in the past a hacker could use an exploit to place a file in /tmp and then execute it,
the ability to execute is now removed by creating a secure /tmp
partition
.

Firewall

Installed APF which is,
essentially, an intelligent front end to the built in Linux firewall, iptables.
I found a good how-to, though I did not yet configure the
antidos (denial of service) component. The one change that I did make to the default configuration
is that I disabled or blocked all ports that we know are not explicitly used for
something specific. For example, this is where I blocked all FTP access. I also whitelisted
my own static IP address, and that of the client.

Logging

Logwatch is a server log summary tool that emails a report to the server admins
nightly. An older version was
installed. I updated to
latest
, and increased the reporting level to “medium”.

Rootkit Checks

Installed nightly backup script, which includes nightly reporting of both
rkhunter and
chkrootkit runs.

Apache

Installed mod_security, which guards against
exploits via the Apache web server, using a
basic ruleset. This how to was
helpful in setting that up.

General

A few additional tweaks and settings …

  • Installed LES – “LES is
    intended as a facility to quickly & easily secure Redhat/RPM based
    environments (i.e: turbo Linux, open Linux). It does such by enforcing
    root-only permissions on system binaries (binaries that have no place being
    executed by normal users), enforcing root-only path traversal on system paths,
    enforcing immutable bit on essential rpm package contents (i.e: coreutils), and
    enforcing immutable bit on shell profile scripts.”
  • Added a mail line to /etc/rc.d/rc.local, to automatically notify on reboots.
  • Removed the cpbackup cron job, since we don’t use cPanel’s backup approach.
  • Modified reverse-DNS to be correct.

Ongoing Maintenance

Even with all the tools and updates in place, there’s still on-going work and
vigilance required.

  • Monitor the nightly logs and reports generated for anomalies.
  • Manually install updates as reported available by up2date.
  • Monitor Redhat for kernel updates, and install as appropriate.
  • Monitor chkrootkit for updates, and install as appropriate.

Still More Options

I haven’t implemented these, but they’ve been recommended, and they’re on the list to evaluate at some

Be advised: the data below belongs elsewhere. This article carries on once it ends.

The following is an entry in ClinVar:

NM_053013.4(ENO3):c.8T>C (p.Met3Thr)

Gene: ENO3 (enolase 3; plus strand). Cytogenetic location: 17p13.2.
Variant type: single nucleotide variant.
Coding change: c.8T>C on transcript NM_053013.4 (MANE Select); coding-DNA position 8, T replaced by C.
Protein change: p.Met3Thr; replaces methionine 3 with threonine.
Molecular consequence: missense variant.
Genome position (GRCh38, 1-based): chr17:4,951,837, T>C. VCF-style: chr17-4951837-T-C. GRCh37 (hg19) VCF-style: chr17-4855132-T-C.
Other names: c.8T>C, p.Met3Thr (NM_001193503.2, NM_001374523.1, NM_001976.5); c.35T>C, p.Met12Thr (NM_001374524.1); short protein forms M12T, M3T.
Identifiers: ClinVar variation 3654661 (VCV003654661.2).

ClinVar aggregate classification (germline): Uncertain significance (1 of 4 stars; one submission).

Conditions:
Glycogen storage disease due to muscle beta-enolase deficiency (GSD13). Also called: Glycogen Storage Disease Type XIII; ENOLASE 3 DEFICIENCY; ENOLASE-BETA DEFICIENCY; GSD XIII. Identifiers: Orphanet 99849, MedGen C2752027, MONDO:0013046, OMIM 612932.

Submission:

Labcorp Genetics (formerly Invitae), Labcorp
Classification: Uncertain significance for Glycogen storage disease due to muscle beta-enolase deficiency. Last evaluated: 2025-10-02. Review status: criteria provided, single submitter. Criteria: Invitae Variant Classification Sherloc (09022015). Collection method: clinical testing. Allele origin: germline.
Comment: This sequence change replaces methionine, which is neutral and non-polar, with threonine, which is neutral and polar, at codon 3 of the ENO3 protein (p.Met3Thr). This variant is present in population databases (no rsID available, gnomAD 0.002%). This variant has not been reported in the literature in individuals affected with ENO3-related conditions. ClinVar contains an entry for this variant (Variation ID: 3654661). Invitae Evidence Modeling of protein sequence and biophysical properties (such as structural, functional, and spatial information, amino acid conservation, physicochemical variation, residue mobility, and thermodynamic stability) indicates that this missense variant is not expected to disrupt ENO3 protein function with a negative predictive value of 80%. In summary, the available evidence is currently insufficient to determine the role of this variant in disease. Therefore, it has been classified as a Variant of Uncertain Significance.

point.

  • mod_doevasive.
    “mod_dosevasive is an evasive maneuvers module for Apache to provide evasive
    action in the event of an HTTP DoS or DDoS attack or brute force attack. It is
    also designed to be a detection and network management tool, and can be easily
    configured to talk to ipchains, firewalls, routers, and etcetera.
    mod_dosevasive presently reports abuses via email and syslog facilities.”
    How To
  • Evaluate BFD. “BFD is a
    modular shell script for parsing applicable logs and checking for
    authentication failures.”

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6 comments on “How should I set up my Linux Web Server?”

  1. Mod Security is probably the best option you have applied. In my experience dealing with 100’s of servers, I find web application exploits to be the most frequent issue followed by compromised FTP accounts.

    You’ve blocked FTP at the firewall but this will not prevent the issue I often encounter. Various trojans still FTP credentials. This happens client-side so the FTP firewall block will not prevent this. It will however prevent the bots from logging in, so you do get some protection but a clever attacker would at least get the account login.

    You may also want to consider rate-limiting SSH and perhaps access to your WHM ports with iptables. I’ve used this to great success on a large number of cPanel servers. More details on this technique here.
    http://www.rackaid.com/resources/how-to-block-ssh-brute-force-attacks/

    Reply